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European flint landraces grown in situ reveal adaptive introgression from modern maize.

Bitocchi E, Bellucci E, Rau D, Albertini E, Rodriguez M, Veronesi F, Attene G, Nanni L - PLoS ONE (2015)

Bottom Line: In particular, the locus showing the strongest signals of selection is a Misfit transposable element.Finally, molecular characterisation of the same samples with two different molecular markers has allowed us to compare their performances.Although the genetic-diversity and population-structure analyses provide the same global qualitative pattern, which thus provides the same inferences, there are differences related to their natures and characteristics.

View Article: PubMed Central - PubMed

Affiliation: Department of Agricultural, Food and Environmental Sciences, Università Politecnica delle Marche, Ancona, Italy.

ABSTRACT
We have investigated the role of selection in the determination of the detected levels of introgression from modern maize hybrid varieties into maize landraces still cultivated in situ in Italy. We exploited the availability of a historical collection of landraces undertaken before the introduction and widespread use of modern maize, to analyse genomic changes that have occurred in these maize landraces over 50 years of co-existence with hybrid varieties. We have combined a previously published SSR dataset (n=21) with an AFLP loci dataset (n=168) to provide higher resolution power and to obtain a more detailed picture. We show that selection pressures for adaptation have favoured new alleles introduced by migration from hybrids. This shows the potential for analysis of historical introgression even over this short period of 50 years, for an understanding of the evolution of the genome and for the identification of its functionally important regions. Moreover, this demonstrates that landraces grown in situ represent almost unique populations for use for such studies when the focus is on the domesticated plant. This is due to their adaptation, which has arisen from their dynamic evolution under a continuously changing agro-ecological environment, and their capture of new alleles from hybridisation. We have also identified loci for which selection has inhibited introgression from modern germplasm and has enhanced the distinction between landraces and modern maize. These loci indicate that selection acted in the past, during the formation of the flint and dent gene pools. In particular, the locus showing the strongest signals of selection is a Misfit transposable element. Finally, molecular characterisation of the same samples with two different molecular markers has allowed us to compare their performances. Although the genetic-diversity and population-structure analyses provide the same global qualitative pattern, which thus provides the same inferences, there are differences related to their natures and characteristics.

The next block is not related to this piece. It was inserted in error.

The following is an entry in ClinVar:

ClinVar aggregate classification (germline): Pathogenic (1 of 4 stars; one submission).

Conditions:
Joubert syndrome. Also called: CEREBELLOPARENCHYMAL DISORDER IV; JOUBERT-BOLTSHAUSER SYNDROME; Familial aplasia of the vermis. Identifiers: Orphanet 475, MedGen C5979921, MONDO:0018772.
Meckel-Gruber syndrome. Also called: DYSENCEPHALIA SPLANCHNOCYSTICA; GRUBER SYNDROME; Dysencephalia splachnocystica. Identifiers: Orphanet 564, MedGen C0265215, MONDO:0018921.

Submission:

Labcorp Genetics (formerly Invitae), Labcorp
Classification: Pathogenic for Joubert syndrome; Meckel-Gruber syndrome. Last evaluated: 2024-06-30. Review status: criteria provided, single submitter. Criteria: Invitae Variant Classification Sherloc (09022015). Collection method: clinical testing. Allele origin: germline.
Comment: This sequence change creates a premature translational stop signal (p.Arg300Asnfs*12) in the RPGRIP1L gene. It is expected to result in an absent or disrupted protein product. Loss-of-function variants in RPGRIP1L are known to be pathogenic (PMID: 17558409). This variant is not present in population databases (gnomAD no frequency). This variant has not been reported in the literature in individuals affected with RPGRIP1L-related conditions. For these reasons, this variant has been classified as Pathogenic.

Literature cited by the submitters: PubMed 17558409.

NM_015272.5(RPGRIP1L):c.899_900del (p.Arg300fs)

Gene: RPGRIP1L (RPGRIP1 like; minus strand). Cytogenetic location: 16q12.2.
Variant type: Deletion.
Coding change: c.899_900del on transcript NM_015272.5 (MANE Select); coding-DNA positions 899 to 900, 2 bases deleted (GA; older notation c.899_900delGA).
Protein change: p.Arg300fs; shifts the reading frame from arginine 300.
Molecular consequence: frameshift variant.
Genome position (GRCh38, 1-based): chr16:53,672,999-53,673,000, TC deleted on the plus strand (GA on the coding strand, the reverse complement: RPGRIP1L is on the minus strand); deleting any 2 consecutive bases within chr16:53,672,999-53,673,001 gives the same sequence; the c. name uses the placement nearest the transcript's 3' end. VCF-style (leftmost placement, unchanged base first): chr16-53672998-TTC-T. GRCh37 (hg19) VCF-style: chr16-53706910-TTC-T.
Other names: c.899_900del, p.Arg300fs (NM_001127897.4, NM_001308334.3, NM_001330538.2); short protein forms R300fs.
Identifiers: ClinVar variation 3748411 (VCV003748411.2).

No MeSH data available.


Introgression from modern maize into landraces.Level of introgression from modern maize into the RL population (q2 values) computed using only the neutral loci. For the comparison, the q2 values were standardised based on the upper q2 value (q2 of the DMM population) and the lower q2 value (q2 of the OL population). *, P <0.05.
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pone.0121381.g005: Introgression from modern maize into landraces.Level of introgression from modern maize into the RL population (q2 values) computed using only the neutral loci. For the comparison, the q2 values were standardised based on the upper q2 value (q2 of the DMM population) and the lower q2 value (q2 of the OL population). *, P <0.05.

Mentions: A neutral dataset was built for both the SSRs and AFLPs by excluding the loci that showed even a minimal effect of selection (all of the loci that also showed minimal signs of selection are reported in Table 4). The level of introgression of this neutral dataset (q2 estimate for RL) was then computed. This analysis was carried out to estimate the level of introgression from modern maize into landraces that was not inflated by selection, and thus to determine whether selection had a relevant role in determining the introgression detected. The SSRs and AFLPs gave different results here. In particular, the level of introgression in the RL population computed with the SSRs indicated a similar q2 value for the neutral loci (q2 = 0.39) and all of the loci (q2 = 0.37) (Wilcoxon–Kruskal–Wallis non-parametric test, P = 0.36; Fig. 5). The AFLP results indicated a significantly lower level of introgression with the neutral loci (q2 = 0.16) than with all of the loci (q2 = 0.21) (Wilcoxon–Kruskal–Wallis non-parametric test, P = 0.04; Fig. 5).